Wars have been waged throughout history. With political, economic, religious, and moralistic reasons behind them, these often-lengthy periods of fighting resulted in the deaths of many individuals, both soldiers and citizens alike. However, wars were orchestrated for a purpose. From enacting changes in the way a government conducts itself to usurping cruel, tyrannical leaders, the motivations for war have always been diverse and extensive.
It may be difficult to assess the influence of recent battles because change takes time. Taking a look at those which occurred centuries and even millennia ago can help show how even individual battles were significant and could influence a war as a whole.
The Battle of Thermopylae
Beginning in late summer of 480 B.C.E., the Battle of Thermopylae featured a clash between the united Greeks and the invading Persians. Comparatively, the sizes of the opposing armies was substantially different. With an estimated more than 2 million cavalry, infantry, fleet, and more, the Persian army, led by King Xerxes I, dwarfed the Greek’s meager army, totally around 5 thousand men.
Initially, the Persian army was prepared to launch and execute a frontal attack. Xerxes reportedly sent emissaries to the King of the Spartans, Leonidas, and commanded him to surrender their weapons and the throne. Leonidas responded in Greek a phrase that can be translated as “Come take them,” demonstrating the Greek army’s refusal to surrender and their will to fight.
The Greek’s defensive tactics initially dispelled the frontal attack, and the Persian army resorted to encircling the Greek forces, using a hidden path that wove around Thermopylae, to conduct a stealthy attack. This course, coupled with the sheer size of the Persian army, led to the Greek’s final stand during which the Spartan King died. Additionally, Xerxes was known for his temper, and he ordered that the remaining Greeks be killed and their king’s body desecrated.
The Battle of Arbela
Also known as the Battle of Gaugamela, this battle featured the final meeting between Alexander the Great and the then-King of Persia, Darius III in 331 B.C.E. The two renowned leaders had a complicated past; Darius, along with other rulers of the realm, often underestimated the capabilities of Alexander, and as a result, he often suffered at the man’s hands. After Alexander kidnapped Darius’ family, Darius offered money, land, and his daughter, but Alexander refused.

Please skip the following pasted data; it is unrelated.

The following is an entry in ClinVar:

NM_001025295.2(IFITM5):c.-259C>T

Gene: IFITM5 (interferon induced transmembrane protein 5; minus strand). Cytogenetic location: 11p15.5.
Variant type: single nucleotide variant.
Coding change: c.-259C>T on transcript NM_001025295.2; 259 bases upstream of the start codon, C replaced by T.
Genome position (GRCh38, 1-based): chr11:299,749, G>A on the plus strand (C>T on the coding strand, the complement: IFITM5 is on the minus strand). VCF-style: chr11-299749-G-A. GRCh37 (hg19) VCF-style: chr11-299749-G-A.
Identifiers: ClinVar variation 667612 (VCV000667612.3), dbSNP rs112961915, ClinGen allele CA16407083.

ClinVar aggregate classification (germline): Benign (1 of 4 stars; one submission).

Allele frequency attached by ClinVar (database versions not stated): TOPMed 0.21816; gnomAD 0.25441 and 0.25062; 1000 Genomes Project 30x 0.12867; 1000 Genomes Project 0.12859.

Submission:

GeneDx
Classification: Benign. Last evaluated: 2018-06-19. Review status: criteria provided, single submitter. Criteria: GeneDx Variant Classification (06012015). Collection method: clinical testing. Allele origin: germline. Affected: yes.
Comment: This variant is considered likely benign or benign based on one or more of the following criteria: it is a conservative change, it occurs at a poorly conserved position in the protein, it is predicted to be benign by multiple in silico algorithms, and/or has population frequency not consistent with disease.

The Battle of Arbela occurred from a detour. Though Alexander had been venturing forth to Babylon, when he learned that Darius had settled in Gaugamela for their final confrontation, he veered off course to engage in battle.
Darius prepared extensively, recruiting fighters from his kingdom as well as India and gathering advanced weaponry like scythed chariots as well as an impressive cavalry. Alexander, on the other hand, had a smaller army and no special weapons, but he still managed to gain an advantage. A scouting party found a group of Darius’ men preemptively approaching, and while many fled, the others were captured and interrogated, revealing crucial information regarding Darius’ numbers as well as traps in the battlefield.
In spite of his preparations, Darius found himself losing and fled the battle, prompting his army to surrender, as well.
The Siege of Orléans
As part of the Hundred Years’ War, this battle between the French and the English began with an English attack on the town in the middle of October, 1428. The French resisted and retaliated, temporarily holding off the English forces. After half a year of assault and retaliation, the French clung to a few citadels, but any aid coming to them would be forced to come from Blois to the southwest, which was where the English had concentrated their forces.
Though not initially involved in this battle, Jeanne d’Arc became a major player after her arrival in Chinon in the spring of 1429. After some dealings with local leaders, Jeanne was assigned a mission: join the relief convoy forming in Blois and accompany them in delivering resources to the French under siege.
Once she arrived in Orléans, Jeanne instilled hope and spirit in the people as she distributed food and money. The day after the siege ended, Jeanne encouraged an attack on the bastille of St. Laurent, the last English outpost. Instead, they settled on attacking the weakest English forces: the bastions of the south bank. Having been inspired by Jeanne’s heroism and strength, the citizens of Orléans rose up, as well. Ultimately, the French succeeded in securing the bastions, and though the English did not admit defeat, the French forces managed to secure their land once again.
Some historic battles have gained more notoriety than others because of their casualties, their weaponry, their political implications, and more. However, even small-scale battles are significant. The outcome of a single battle may not decide who wins a war, but an unexpected victory or a devastating loss could change the tides in a meaningful way.
Jorge J. Perez is an attorney in South Florida. He is a self-professed history buff. Visit JorgeJPerez.net often to learn more.